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Bioavailability of plastic contaminants and their effects on water.

₦ 2,500.00
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Bottled water like any drinking water used for human consumption should be safe and wholesome to ensure adequate public health protection. This is due to potential health effects of concern such as endocrine disruption, toxicity teratogenicity, mutagenicity and carcinogenicity. Despite the number of regulatory bodies, publications on bottled water and speculations on its public health significance, many questions remain to be answered. One of the questions is whether the shelf life of bottled water is a cause for concern. This study examined the bioavailability of plastic contaminants and their effects on plastic bottled and sachet water supplies. A total of ten different brands of commercial bottled water were collected in triplicate, three sachet drinking water and three different plastic containers filled with borehole water were collected from different distributors within Benin City metropolis.
All samples were stored at room temperature for four weeks thus mimicking typical conditions in retail outlets, supermarkets and in homes. Analyses were conducted at one week intervals and within days of being purchased. Low heterotrophic bacterial counts below drinking water alert level of >5.0×103 cfu/ml was observed in all brands of bottled water analyzed. The total viable bacterial counts ranged from 1.0×101 - 1.9×102 cfu/ml. Total coliforms (TC), faecal coliforms (FC) and E.coli were not found in all the bottled water samples tested. Yeasts and moulds were also not found in the bottled water samples. The bacteria isolated from the brands of bottled water samples were Bacillus subtilis, Micrococcus sp. and Staphylococcus aureus while the bacteria isolated from sachet water and plastic bottles filled with borehole water samples were Klebsiella sp., Bacillus subtilis., Escherichia coli, Acinetobacter sp., Micrococcus sp., Staphylococcus aureus , Bacillus sp. and Pseudomonas aeruginosa. However, fungi species such as Aspergillus niger, Aspergillus flavus and Saccharomyces cerevisiae were also found in plastic bottles filled with borehole water .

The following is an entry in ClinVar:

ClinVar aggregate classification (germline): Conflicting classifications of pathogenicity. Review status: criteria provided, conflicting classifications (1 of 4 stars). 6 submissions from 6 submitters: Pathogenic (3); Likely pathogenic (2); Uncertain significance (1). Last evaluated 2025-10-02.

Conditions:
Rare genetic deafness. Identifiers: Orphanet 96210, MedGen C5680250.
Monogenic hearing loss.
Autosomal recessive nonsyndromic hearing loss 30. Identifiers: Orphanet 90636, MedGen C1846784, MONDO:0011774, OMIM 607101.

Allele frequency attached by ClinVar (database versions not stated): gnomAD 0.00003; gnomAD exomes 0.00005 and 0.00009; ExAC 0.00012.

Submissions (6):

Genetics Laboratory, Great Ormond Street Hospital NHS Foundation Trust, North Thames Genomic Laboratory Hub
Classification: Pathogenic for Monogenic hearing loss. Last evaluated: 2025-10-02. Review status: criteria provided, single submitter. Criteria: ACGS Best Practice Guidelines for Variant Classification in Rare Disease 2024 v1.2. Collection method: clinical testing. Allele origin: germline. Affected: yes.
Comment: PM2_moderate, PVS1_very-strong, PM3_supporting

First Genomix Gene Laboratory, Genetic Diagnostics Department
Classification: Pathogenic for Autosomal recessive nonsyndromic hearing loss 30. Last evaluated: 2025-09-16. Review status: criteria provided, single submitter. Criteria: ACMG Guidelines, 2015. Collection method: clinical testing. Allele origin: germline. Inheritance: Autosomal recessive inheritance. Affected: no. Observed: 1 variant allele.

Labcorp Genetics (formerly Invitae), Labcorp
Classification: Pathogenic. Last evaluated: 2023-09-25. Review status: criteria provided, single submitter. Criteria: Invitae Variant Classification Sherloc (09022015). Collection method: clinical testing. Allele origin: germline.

The physicochemical values of the bottled water samples ranged as follow: conductivity (16.30 ± 10.12-19.10 ± 12.26 μs/cm), turbidity ( 0.20 ± 0.09 NTU), pH (6.05 ± 0.72-7.23 ± 0.48), chloride (0.39 ± 0.27 mg/L), total suspended solid (0.00 ± 0.00 mg/L), total hardness (0.25 ± 0.11 mg/L), total alkalinity (3.50 ± 2.84 mg/L) , total dissolved solids (0.00 ± 0.00 mg/L), BOD(0.52± 0.85) and total suspended solid (0.00 ± 0.00 mg/L). There was no significant changes during the period of study for turbidity, pH, TDS, conductivity, and BOD as they did not indicate any potential impact on the aesthetic qualities of the bottled water. However, borehole water filled into plastic bottles had worse bacteriological and physicochemical qualities. Bisphenol A (BPA) congeners were found in plastic bottles filled with bore- hole water, sachet water and bottled water respectively. The concentration of BPA in bottled water (Eva) ranged from 0.000mg/L in week 0 to 0.214mg/L in week 4 and had a higher concentration than sachet water with Vinyl chloride and Methylene chloride having the highest peaks .Bottled plastic water appeared to have slightly better physicochemical qualities than sachet water at the end of four weeks storage period .The plastic bottled water had lower conductivity, turbidity ,hardness and chloride content than sachet water. This study has shown that the bioavailability of BPA components and reduction of biphysical qualities of bottled water appeared to start manifesting at the fourth week of water storage.